10th Feb, 2022
Peter Bevelin, is one of my favourite writers and has written these wonderful books titled, ‘Seeking Wisdom’ and “All I Want To Know where I die so I never go there” apart from others. He’s spent the better part of his life collecting and distilling timeless principles about how we can improve our thinking.
Peter Bevelin begins ‘Seeking Wisdom’ with Confucius’ great wisdom: “A man who has committed a mistake and doesn’t correct it, is committing another mistake.” Seeking Wisdom is the result of Bevelin’s learning about attaining wisdom. His quest for wisdom originated partly from making mistakes himself and observing those of others but also from the philosophy of super-investor and Berkshire Hathaway Vice Chairman Charles Munger.
Though he wrote mainly about investing, his lessons are equally applicable to all aspects of life.
In an interview he was asked, What was the original impetus for writing these books?
And he replied, “To improve my thinking. And when I started writing on what later became ‘Seeking Wisdom’ I can express it even simpler: “I was dumb and wanted to be less dumb.” And I had done some stupid things and I had seen a lot of stupidity being done by people in life and in business.”
He further added, “I learn and write because I want to be a little wiser day by day. I don’t want to be a great-problem-solver. I want to avoid problems – prevent them from happening and doing right from the beginning. And I focus on consequential decisions. To paraphrase Buffett and Munger – decision-making is not about making brilliant decisions, but avoiding terrible ones. Mistakes and dumb decisions are a fact of life and I’m going to make more, but as long as I can avoid the big or “fatal” mistakes, Iam fine.”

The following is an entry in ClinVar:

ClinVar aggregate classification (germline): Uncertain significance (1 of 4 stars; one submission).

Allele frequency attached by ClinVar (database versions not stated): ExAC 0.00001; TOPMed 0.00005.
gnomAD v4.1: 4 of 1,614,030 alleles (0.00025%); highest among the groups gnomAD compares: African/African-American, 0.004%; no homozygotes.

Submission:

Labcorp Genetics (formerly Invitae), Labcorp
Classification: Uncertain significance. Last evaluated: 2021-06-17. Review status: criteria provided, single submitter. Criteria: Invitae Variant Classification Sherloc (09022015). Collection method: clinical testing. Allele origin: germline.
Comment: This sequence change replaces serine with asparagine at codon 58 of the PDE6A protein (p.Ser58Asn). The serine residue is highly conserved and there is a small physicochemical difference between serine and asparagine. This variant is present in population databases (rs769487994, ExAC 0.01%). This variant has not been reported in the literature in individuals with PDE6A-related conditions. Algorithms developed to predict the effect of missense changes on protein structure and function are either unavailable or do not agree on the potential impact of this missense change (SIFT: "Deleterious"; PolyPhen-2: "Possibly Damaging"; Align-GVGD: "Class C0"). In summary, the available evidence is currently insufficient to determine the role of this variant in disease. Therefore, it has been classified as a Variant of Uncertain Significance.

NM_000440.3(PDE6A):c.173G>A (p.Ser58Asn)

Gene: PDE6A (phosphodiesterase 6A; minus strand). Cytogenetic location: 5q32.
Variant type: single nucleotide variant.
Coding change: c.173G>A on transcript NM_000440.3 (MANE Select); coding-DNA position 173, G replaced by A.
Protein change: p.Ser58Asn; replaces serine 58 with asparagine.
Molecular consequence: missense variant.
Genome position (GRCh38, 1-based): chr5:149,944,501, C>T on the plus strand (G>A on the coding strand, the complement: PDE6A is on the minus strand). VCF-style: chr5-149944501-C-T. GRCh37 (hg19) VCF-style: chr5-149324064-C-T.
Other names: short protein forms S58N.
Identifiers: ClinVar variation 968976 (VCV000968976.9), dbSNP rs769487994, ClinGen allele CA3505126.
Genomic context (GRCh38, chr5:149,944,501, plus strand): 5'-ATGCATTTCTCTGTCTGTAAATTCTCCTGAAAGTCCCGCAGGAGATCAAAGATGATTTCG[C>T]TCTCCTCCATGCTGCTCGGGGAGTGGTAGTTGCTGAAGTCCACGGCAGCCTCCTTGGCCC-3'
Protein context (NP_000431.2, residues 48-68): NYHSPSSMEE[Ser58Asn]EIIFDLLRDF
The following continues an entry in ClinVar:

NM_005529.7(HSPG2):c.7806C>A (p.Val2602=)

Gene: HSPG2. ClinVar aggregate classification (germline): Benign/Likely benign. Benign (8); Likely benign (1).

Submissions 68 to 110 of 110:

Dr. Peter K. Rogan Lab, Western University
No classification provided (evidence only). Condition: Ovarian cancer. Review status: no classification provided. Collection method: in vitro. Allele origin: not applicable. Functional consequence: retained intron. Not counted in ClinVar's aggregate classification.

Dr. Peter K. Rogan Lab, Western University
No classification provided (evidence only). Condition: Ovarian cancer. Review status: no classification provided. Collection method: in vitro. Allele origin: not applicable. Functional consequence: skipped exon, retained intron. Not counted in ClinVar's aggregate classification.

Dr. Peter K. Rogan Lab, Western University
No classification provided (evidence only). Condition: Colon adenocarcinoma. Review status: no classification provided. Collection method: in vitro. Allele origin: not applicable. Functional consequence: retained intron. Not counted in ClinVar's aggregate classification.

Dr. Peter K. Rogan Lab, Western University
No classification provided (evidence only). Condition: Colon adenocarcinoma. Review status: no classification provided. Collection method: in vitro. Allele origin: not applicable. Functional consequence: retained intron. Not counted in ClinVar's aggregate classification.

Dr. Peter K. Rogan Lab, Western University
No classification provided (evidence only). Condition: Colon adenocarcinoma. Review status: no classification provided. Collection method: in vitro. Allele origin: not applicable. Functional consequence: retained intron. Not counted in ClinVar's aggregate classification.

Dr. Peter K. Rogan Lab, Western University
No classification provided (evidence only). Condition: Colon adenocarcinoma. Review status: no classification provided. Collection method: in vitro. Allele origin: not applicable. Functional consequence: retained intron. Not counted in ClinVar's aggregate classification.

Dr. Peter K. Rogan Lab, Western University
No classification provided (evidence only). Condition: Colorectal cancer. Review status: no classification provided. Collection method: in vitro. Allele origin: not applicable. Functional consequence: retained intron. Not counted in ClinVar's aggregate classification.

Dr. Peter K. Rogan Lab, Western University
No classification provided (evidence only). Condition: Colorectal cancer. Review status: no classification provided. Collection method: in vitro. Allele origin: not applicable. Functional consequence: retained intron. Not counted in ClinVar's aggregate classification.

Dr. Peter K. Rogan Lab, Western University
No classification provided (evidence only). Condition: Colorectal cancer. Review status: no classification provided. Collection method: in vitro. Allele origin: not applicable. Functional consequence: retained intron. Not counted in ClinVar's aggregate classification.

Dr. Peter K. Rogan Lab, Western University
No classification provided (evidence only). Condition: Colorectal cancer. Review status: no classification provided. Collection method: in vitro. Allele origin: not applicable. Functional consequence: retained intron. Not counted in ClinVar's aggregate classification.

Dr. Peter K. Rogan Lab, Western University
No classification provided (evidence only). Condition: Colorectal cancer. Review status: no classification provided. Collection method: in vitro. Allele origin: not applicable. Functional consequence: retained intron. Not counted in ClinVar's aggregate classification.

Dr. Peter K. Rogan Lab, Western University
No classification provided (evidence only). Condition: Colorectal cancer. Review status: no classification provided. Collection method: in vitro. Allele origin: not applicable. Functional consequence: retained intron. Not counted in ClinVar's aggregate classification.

He went on to add, “The best foundation for above-average long-term performance is the absence of disasters. There will always be cases and years in which, when all goes right, those who take on more risk will do better than others. In the long run, however, I feel strongly, that seeking relative performance which is just a little bit above average on a consistent basis – with protection against poor absolute results in tough times – will prove more effective than ‘swinging for the fences.
In his book, he tells the story of Napoleon’s mother, Letizia. She couldn’t understand why Napoleon should take on the British since things were going so well. So, she sold all her French holdings and exchanged them for British pounds.
Why? She reasoned, if her son won, she should have a good life in the victorious nation. But if Napoleon lost, she would not be wiped out but still be ok since she had the pounds. She hedged against the possibility of facing a zero.
Letizia’s story is the perfect example of how to arrange our affairs in life to protect against the downside.
The benefit of looking at the downside or what can go wrong is efficiency, If you first eliminate what doesn’t work or what won’t achieve what you want, you don’t have to spend a lot of time and attention on it.
So, the important mantra of life and sensible investing is – ‘If you avoid the losers, the winners will take care of themselves.’
Avoid the losers and Stay Blessed Forever.